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Wisconsin roundup: U.S. Sen. Johnson bemoans ‘Soviet type of economy’; more state news stories

U.S. Sen. Ron Johnson says he is "very exasperated" with the nation’s current trade policies. File photo

U.S. Sen. Ron Johnson says he is "very exasperated" with the nation’s current trade policies.

The Wisconsin Republican reacted to Trump administration plans to spend $12 billion helping farmers hurt by the president’s trade disputes with China and other American trading partners. Johnson says the country's approach is "becoming more and more like a Soviet-type of economy." He and Democratic U.S. Sen. Tammy Baldwin have both sent letters to the White House criticizing how the president's tariffs are hurting Wisconsin farmers and businesses.


Madison woman rescued in Wyoming after climbing partner fell 300 feet

Rangers had to rescue a Madison woman at Grand Teton National Park after her climbing partner fell to his death Sunday.

Twenty-four-year-old Grace Mooney was forced to spend the night on Guide's Wall. Park authorities say 33-year-old Marco Dees of New Paltz, New York, fell about 300 feet while he was rappelling from a popular rock climbing location. Investigators say Dees and Mooney were capable climbers and they had the appropriate gear. Rangers learned about the problem when two hikers saw a flashing light and heard cries for help.


Rusk County man gets year in jail for child enticement

Eau Claire police say a Rusk County man was arrested last year when he showed up for a meeting with what he thought was a 12-year-old girl.

Investigators say 49-year-old Tracy Conry was carrying a stuffed animal and condoms. Conry will spend a year in jail and 15 years on probation after entering a no-contest plea to a charge of child enticement. Police had responded to his online advertisement. Conry will have to register as a sex offender for the rest of his life. He originally faced four charges before reaching a plea agreement.


Kimberly-Clark could reverse plant closing with state tax incentives

If Wisconsin lawmakers pass a tax incentive program for Kimberly-Clark, the paper giant could decide to keep its Cold Spring plant open after all.

A big step was taken Monday when union members ratified a new agreement. About 610 jobs would have been lost under the company's restructuring program which was announced last winter. The Wisconsin Assembly has given its approval to the package similar to the deal given Foxconn. The bill didn't make it through the Senate four months ago, but an extraordinary session could be called. It would give Kimberly-Clark up to $115 million in tax credits over the next 15 years.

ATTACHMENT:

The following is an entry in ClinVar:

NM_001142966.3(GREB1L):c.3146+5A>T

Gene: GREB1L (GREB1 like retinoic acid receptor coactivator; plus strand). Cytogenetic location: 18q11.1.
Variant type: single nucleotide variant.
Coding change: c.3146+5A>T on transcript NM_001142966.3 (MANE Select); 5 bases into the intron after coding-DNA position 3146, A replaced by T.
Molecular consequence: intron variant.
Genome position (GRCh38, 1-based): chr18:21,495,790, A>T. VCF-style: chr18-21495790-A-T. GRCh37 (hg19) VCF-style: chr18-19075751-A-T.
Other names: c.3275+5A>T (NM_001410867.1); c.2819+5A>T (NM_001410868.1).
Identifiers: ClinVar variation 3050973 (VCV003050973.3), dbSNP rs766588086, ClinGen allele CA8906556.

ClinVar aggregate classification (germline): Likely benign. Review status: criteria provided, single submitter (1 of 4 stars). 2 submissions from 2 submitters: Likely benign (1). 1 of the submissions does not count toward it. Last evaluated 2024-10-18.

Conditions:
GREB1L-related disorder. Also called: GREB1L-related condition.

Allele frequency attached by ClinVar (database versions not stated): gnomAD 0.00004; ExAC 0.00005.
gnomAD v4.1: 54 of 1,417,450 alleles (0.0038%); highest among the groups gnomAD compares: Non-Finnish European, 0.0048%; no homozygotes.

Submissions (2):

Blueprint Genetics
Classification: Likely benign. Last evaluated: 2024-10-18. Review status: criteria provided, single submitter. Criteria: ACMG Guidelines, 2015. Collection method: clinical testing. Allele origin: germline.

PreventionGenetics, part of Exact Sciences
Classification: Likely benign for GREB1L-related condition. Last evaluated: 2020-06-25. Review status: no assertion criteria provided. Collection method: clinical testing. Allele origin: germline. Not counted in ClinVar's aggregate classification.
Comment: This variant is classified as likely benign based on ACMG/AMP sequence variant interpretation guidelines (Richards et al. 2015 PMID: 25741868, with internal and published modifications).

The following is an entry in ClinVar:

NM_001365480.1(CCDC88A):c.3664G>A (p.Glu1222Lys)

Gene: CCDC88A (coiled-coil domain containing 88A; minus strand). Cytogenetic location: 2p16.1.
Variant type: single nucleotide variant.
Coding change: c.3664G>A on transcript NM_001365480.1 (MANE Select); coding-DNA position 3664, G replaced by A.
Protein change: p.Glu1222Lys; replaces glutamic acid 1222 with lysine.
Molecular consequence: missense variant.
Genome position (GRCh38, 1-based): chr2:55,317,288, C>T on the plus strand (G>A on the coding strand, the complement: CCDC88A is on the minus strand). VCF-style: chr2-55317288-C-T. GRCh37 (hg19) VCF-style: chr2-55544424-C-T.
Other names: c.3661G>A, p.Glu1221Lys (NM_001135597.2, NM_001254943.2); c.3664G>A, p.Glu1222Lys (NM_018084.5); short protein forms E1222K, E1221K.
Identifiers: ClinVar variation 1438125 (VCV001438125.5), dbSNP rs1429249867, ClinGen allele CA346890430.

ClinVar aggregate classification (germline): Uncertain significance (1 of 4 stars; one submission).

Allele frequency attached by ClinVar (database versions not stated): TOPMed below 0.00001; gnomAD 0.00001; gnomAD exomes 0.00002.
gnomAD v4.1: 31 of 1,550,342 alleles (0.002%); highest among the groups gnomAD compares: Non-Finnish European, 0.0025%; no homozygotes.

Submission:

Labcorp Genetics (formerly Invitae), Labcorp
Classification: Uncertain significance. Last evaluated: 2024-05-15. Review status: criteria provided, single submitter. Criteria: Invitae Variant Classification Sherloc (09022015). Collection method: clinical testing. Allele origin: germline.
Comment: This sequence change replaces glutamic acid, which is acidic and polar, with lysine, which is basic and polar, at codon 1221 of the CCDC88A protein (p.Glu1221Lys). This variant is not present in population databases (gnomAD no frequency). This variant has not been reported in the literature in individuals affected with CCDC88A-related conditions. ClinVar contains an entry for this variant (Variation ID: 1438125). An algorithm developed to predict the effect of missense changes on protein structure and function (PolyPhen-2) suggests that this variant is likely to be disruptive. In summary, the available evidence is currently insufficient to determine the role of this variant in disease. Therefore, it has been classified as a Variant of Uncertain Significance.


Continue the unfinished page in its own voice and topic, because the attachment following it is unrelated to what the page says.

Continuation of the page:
Juvenile corrections study committee meets Wednesday

The redesign of Wisconsin's juvenile corrections system begins with a meeting Wednesday in Eagle River.

The Juvenile Corrections Study Committee was formed to come up with a plan to be submitted in September. The biggest assignment is choosing a location for facilities to hold the most serious juvenile offenders. The 25-person committee was formed under Act 185, the law closing the Lincoln Hills and Copper Lake schools for juvenile offenders.


Trump Cabinet members talk school safety at Wis. middle school

Education Secretary Betsy DeVos and Health and Human Services Secretary Alex Azar were at Adams-Friendship Middle School Tuesday to talk about school safety and mental health.

They heard details about the district's unique Project AWARE approach to school-based mental health services. Local coordinator Crystal Holmes told the Trump cabinet members more than 23 percent of the student body has reported that they seriously considered suicide. DeVos and Azar are members of the Federal Commission On School Safety. The Wisconsin event was the commission's second field visit.


New medical center opens in Eau Claire

Discussions lasted for years, but the actual construction of a new medical center in Eau Claire took just a-year-and-a-half.

Marshfield Medical Center-Eau Claire opened its door to new patients Monday. Officials say there are still finishing touches to be completed, but patients are already being seen by doctors. Ribbon-cutting will be held in September. The medical center currently has 44 beds, but if the demand is there, it has room to expand.